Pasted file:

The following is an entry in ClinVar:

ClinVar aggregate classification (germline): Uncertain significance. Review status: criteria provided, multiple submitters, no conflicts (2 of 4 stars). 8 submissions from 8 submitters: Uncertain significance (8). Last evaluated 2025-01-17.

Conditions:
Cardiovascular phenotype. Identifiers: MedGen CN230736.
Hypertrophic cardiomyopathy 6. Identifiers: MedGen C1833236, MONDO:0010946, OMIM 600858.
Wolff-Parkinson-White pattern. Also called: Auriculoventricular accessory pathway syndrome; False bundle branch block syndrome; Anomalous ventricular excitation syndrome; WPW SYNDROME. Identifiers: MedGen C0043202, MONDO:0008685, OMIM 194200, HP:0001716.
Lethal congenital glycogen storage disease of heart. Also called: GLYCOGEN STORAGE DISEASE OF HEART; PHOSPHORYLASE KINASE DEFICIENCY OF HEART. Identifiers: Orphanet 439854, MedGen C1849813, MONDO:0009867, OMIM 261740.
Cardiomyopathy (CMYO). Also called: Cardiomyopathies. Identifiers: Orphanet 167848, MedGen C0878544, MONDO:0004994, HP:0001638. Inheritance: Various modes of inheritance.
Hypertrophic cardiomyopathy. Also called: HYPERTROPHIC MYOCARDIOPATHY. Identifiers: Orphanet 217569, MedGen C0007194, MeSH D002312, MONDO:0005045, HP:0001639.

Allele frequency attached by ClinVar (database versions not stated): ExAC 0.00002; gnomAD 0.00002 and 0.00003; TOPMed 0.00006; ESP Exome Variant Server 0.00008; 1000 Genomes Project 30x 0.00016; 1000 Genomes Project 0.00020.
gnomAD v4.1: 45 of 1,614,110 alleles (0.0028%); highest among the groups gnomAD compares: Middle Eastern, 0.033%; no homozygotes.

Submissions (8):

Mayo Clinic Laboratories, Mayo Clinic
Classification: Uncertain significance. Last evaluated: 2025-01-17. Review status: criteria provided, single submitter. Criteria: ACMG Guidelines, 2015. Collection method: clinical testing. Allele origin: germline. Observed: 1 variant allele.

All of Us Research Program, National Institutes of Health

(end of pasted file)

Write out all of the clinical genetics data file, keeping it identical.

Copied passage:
The following is an entry in ClinVar:

ClinVar aggregate classification (germline): Uncertain significance. Review status: criteria provided, multiple submitters, no conflicts (2 of 4 stars). 8 submissions from 8 submitters: Uncertain significance (8). Last evaluated 2025-01-17.

Conditions:
Cardiovascular phenotype. Identifiers: MedGen CN230736.
Hypertrophic cardiomyopathy 6. Identifiers: MedGen C1833236, MONDO:0010946, OMIM 600858.
Wolff-Parkinson-White pattern. Also called: Auriculoventricular accessory pathway syndrome; False bundle branch block syndrome; Anomalous ventricular excitation syndrome; WPW SYNDROME. Identifiers: MedGen C0043202, MONDO:0008685, OMIM 194200, HP:0001716.
Lethal congenital glycogen storage disease of heart. Also called: GLYCOGEN STORAGE DISEASE OF HEART; PHOSPHORYLASE KINASE DEFICIENCY OF HEART. Identifiers: Orphanet 439854, MedGen C1849813, MONDO:0009867, OMIM 261740.
Cardiomyopathy (CMYO). Also called: Cardiomyopathies. Identifiers: Orphanet 167848, MedGen C0878544, MONDO:0004994, HP:0001638. Inheritance: Various modes of inheritance.
Hypertrophic cardiomyopathy. Also called: HYPERTROPHIC MYOCARDIOPATHY. Identifiers: Orphanet 217569, MedGen C0007194, MeSH D002312, MONDO:0005045, HP:0001639.

Allele frequency attached by ClinVar (database versions not stated): ExAC 0.00002; gnomAD 0.00002 and 0.00003; TOPMed 0.00006; ESP Exome Variant Server 0.00008; 1000 Genomes Project 30x 0.00016; 1000 Genomes Project 0.00020.
gnomAD v4.1: 45 of 1,614,110 alleles (0.0028%); highest among the groups gnomAD compares: Middle Eastern, 0.033%; no homozygotes.

Submissions (8):

Mayo Clinic Laboratories, Mayo Clinic
Classification: Uncertain significance. Last evaluated: 2025-01-17. Review status: criteria provided, single submitter. Criteria: ACMG Guidelines, 2015. Collection method: clinical testing. Allele origin: germline. Observed: 1 variant allele.

All of Us Research Program, National Institutes of Health